Who Is a Good Candidate for Chiropractic Treatment?
For individuals seeking an alternative treatment for musculoskeletal pain or related health conditions, chiropractic treatment may be an option. However, not everyone is a good candidate for chiropractic care.
The following factors are good indicators that chiropractic care may be a beneficial treatment option:
- Musculoskeletal pain or related concerns
Individuals with back pain, neck pain, pain in other joints or muscles, headaches, or health conditions such as osteoarthritis and fibromyalgia may be good candidates for chiropractic treatment. Those looking to improve joint mobility may also benefit from chiropractic care.
- Interest in alternative treatments
In addition to manual adjustments, a chiropractor may incorporate alternative treatments, such as acupuncture, nutritional counseling, or homeopathy, into a treatment plan. A good candidate should be open to these possibilities.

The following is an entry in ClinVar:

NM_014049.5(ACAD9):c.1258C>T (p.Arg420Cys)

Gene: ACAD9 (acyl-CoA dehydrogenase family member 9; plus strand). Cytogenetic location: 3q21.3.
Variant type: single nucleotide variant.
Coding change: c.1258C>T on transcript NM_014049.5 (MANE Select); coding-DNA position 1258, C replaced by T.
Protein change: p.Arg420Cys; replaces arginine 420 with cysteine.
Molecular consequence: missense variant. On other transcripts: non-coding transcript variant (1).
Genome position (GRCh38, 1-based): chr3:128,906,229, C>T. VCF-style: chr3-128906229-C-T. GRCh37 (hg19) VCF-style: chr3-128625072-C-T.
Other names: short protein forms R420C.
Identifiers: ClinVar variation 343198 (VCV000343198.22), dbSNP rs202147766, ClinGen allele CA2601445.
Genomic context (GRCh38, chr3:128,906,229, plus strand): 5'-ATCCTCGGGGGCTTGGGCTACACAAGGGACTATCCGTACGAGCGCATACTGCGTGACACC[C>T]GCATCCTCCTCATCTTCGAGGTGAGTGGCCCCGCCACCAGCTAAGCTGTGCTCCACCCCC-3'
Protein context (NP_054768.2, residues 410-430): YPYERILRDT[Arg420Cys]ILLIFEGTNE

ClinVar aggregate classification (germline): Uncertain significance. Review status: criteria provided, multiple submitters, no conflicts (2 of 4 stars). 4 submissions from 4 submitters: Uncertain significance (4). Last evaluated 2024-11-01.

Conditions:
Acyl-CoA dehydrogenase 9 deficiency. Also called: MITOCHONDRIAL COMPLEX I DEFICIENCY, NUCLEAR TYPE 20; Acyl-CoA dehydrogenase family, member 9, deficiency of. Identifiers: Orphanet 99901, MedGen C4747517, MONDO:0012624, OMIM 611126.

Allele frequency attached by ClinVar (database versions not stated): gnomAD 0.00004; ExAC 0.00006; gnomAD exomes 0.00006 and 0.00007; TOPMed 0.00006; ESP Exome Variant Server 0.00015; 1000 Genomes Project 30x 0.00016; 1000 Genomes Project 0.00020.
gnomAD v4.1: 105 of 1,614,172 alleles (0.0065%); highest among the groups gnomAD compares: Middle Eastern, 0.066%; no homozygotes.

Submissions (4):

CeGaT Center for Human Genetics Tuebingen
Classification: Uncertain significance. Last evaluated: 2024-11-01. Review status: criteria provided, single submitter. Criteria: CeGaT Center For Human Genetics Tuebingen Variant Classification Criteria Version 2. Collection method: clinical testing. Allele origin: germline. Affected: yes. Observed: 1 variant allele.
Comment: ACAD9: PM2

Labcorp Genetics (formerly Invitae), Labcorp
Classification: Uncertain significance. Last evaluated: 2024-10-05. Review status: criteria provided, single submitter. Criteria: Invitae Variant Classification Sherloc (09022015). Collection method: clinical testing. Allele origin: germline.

- Ability to sit or lie down and move into different positions
Sitting or lying down on a padded table is required during spinal or joint manipulation. The ability to move into different positions allows the chiropractor to treat different areas of the body.
- Discipline to do homework
Chiropractors often prescribe exercises, stretches, or other activities to be done at home between appointments. A good candidate is willing to put in this effort to achieve the best possible results.
- Insurance coverage for chiropractic treatment or ability to pay out of pocket
Not all medical insurance companies cover chiropractic treatment. Individuals should check with their insurance provider to determine coverage and any copays or deductibles. The chiropractor can also provide self-pay pricing.
Some individuals are not good candidates for chiropractic care, especially spinal manipulation. This includes individuals who
- have osteoporosis.
- are at an elevated risk of stroke.
- take blood-thinning medications.
- have inflammatory arthritis.
- have a history of cancer.
- have spinal cord compression.
In addition, certain chiropractic treatments have contraindications. For example, spinal decompression therapy, in which the spine is stretched, is not recommended for pregnant women, individuals with broken vertebrae, or individuals who have had spinal fusion or an implant in the spine.
Chiropractors conduct a thorough medical history and physical examination before treatment. If necessary, they may also utilize diagnostic imaging to determine if treatment is appropriate.